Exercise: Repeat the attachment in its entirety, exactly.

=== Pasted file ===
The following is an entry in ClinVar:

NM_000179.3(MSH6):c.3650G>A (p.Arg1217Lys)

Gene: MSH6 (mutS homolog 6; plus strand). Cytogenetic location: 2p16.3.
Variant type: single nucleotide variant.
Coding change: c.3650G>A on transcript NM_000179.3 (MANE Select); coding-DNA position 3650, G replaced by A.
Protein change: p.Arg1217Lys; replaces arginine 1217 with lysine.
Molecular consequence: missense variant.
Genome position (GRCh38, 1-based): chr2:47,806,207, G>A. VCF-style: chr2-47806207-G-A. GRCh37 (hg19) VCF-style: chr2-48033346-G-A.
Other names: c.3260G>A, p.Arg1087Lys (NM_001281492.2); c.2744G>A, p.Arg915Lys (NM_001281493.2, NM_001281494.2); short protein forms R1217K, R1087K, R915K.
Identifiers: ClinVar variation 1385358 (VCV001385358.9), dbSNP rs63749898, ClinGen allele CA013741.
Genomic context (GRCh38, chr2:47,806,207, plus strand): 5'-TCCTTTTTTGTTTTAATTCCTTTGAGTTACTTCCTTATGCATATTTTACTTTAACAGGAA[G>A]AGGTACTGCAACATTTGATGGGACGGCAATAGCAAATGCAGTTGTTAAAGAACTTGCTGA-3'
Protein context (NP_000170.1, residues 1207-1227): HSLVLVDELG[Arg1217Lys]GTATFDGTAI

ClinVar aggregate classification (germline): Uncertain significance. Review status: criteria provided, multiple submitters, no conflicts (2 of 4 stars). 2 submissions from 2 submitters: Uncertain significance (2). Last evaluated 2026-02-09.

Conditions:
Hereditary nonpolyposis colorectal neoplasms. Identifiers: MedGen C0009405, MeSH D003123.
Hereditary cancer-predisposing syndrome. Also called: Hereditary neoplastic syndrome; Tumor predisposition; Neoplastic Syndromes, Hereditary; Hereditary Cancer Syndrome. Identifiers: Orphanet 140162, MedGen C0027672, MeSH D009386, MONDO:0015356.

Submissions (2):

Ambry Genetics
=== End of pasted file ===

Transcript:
The following is an entry in ClinVar:

NM_000179.3(MSH6):c.3650G>A (p.Arg1217Lys)

Gene: MSH6 (mutS homolog 6; plus strand). Cytogenetic location: 2p16.3.
Variant type: single nucleotide variant.
Coding change: c.3650G>A on transcript NM_000179.3 (MANE Select); coding-DNA position 3650, G replaced by A.
Protein change: p.Arg1217Lys; replaces arginine 1217 with lysine.
Molecular consequence: missense variant.
Genome position (GRCh38, 1-based): chr2:47,806,207, G>A. VCF-style: chr2-47806207-G-A. GRCh37 (hg19) VCF-style: chr2-48033346-G-A.
Other names: c.3260G>A, p.Arg1087Lys (NM_001281492.2); c.2744G>A, p.Arg915Lys (NM_001281493.2, NM_001281494.2); short protein forms R1217K, R1087K, R915K.
Identifiers: ClinVar variation 1385358 (VCV001385358.9), dbSNP rs63749898, ClinGen allele CA013741.
Genomic context (GRCh38, chr2:47,806,207, plus strand): 5'-TCCTTTTTTGTTTTAATTCCTTTGAGTTACTTCCTTATGCATATTTTACTTTAACAGGAA[G>A]AGGTACTGCAACATTTGATGGGACGGCAATAGCAAATGCAGTTGTTAAAGAACTTGCTGA-3'
Protein context (NP_000170.1, residues 1207-1227): HSLVLVDELG[Arg1217Lys]GTATFDGTAI

ClinVar aggregate classification (germline): Uncertain significance. Review status: criteria provided, multiple submitters, no conflicts (2 of 4 stars). 2 submissions from 2 submitters: Uncertain significance (2). Last evaluated 2026-02-09.

Conditions:
Hereditary nonpolyposis colorectal neoplasms. Identifiers: MedGen C0009405, MeSH D003123.
Hereditary cancer-predisposing syndrome. Also called: Hereditary neoplastic syndrome; Tumor predisposition; Neoplastic Syndromes, Hereditary; Hereditary Cancer Syndrome. Identifiers: Orphanet 140162, MedGen C0027672, MeSH D009386, MONDO:0015356.

Submissions (2):

Ambry Genetics